Federal investigators have linked an E. coli outbreak contaminating romaine lettuce that has sickened nearly 100 people over 22 states - including in New York, New Jersey and Connecticut - to an Arizona farm.
For weeks, consumers have been warned by the Centers for Disease Control and Prevention have advised residents to avoid romaine lettuce when shopping, as 98 people fell ill following an E. coli outbreak that was first reported in March.
The FDA announced that Harrison Farms in Yuma has been identified as the potential source of the outbreak.
“The CDC and FDA are continuing to advise consumers to avoid all romaine grown in Yuma, Arizona,” officials said in a statement. “The FDA is waiting on more testing that could potentially link Harrison Farms or additional growers in Yuma, Arizona. An original cluster in New Jersey linked to Panera Bread Restaurants alerted health officials to the outbreak.”
“This is a shockingly large percentage of hospitalized and HUS cases,” Bill Marler, a managing partner at the Food Safety Law Firm Marler Clark said in a statement. “It underscores the need for the produce industry to do a better job of traceability so these outbreaks are identified and stopped as soon as possible.”
The CDC has suggested that consumers should not sell any romaine lettuce that was grown in that area, including whole heads and hearts of romaine, chopped romaine and salad or salad mixes that contain romaine lettuce. Restauranteurs have been advised to contact their suppliers to determine where their lettuce is sourced.
Symptoms of E. coli include stomach cramps, diarrhea and vomiting. Others may endure a minor fever. As of Friday morning, the Food and Drug Administration has yet to issue a recall of romaine lettuce in the United States.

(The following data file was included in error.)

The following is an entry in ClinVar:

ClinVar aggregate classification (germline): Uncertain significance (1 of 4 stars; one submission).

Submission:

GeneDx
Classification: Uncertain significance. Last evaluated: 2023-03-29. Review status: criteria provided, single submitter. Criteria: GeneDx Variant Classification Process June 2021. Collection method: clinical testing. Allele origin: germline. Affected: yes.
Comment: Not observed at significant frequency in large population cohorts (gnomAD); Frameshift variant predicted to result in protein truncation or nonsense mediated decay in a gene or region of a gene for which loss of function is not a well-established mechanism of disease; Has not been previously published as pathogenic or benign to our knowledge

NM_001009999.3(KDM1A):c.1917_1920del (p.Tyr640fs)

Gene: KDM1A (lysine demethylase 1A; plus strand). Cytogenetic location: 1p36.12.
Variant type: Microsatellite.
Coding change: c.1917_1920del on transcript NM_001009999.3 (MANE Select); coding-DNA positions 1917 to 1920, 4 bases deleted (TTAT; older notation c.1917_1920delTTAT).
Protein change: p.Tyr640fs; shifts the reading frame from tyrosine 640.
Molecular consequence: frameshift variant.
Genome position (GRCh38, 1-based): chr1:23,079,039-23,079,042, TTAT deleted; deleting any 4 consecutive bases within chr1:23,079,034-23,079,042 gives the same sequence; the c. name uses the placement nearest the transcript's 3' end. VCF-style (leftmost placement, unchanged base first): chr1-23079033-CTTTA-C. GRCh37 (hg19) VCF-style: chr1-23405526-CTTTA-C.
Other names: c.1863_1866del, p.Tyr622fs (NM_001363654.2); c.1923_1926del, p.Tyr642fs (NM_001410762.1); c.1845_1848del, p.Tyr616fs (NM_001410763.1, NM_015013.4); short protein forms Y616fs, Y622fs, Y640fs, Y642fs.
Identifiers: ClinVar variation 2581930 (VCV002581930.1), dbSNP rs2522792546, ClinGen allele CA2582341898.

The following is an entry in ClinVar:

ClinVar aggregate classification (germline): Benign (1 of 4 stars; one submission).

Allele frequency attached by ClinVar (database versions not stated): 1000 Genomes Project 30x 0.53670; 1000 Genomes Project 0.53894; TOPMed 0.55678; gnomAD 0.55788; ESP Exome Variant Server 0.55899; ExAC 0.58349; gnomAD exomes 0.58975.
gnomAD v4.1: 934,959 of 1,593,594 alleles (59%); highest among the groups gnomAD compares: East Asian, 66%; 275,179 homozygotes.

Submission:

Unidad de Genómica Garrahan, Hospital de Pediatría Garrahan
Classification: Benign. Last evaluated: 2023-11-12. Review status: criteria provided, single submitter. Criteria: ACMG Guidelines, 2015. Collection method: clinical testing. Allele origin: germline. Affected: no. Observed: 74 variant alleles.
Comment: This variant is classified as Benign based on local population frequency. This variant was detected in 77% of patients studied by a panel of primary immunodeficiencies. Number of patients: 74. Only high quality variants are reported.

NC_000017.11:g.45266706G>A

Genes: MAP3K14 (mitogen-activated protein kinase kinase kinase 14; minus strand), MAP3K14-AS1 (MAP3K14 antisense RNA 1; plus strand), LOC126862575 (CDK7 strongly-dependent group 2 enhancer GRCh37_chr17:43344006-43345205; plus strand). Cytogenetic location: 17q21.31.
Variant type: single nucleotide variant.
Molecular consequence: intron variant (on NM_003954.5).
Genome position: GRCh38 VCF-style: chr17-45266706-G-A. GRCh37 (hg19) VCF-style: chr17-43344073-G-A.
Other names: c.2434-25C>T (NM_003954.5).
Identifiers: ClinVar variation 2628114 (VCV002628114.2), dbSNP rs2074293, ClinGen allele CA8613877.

In response to the outbreak, the CDC has offered tips to consumers:
- Do not eat or buy romaine lettuce unless you can confirm it is not from the Yuma, Arizona, growing region.
- Product labels often do not identify growing regions; so, do not eat or buy it if you are uncertain about where it was grown.
- This advice includes whole heads and hearts of romaine, chopped romaine, and salads and salad mixes containing romaine lettuce. If you do not know if the lettuce in a salad mix is romaine, do not eat it.
- Wash your hands. Wash hands after using the restroom or changing diapers, before and after preparing or eating food, and after contact with animals.
- Don’t prepare food or drink for others when you are sick.
- Cook meats thoroughly to kill harmful germs. Cook steaks and roasts to at least 145˚F and let rest for 3 minutes after you remove meat from the grill or stove. Cook ground beef and pork to at least 160˚F. Use a food thermometer to check the temperature of the meat.
- Don’t cross-contaminate food preparation areas. Thoroughly wash hands, counters, cutting boards, and utensils after they touch raw meat.
- Wash fruits and vegetables before eating, unless the package says the contents have been washed.
- Avoid raw milk, other unpasteurized dairy products, and unpasteurized juices.
“Even though we can’t say with 100 percent certainty that romaine lettuce is the cause of the E. coli outbreak in the US, a greater degree of caution is appropriate given that lettuce is almost always consumed raw,” Consumer Reports food safety director James Rogers said in a statement.
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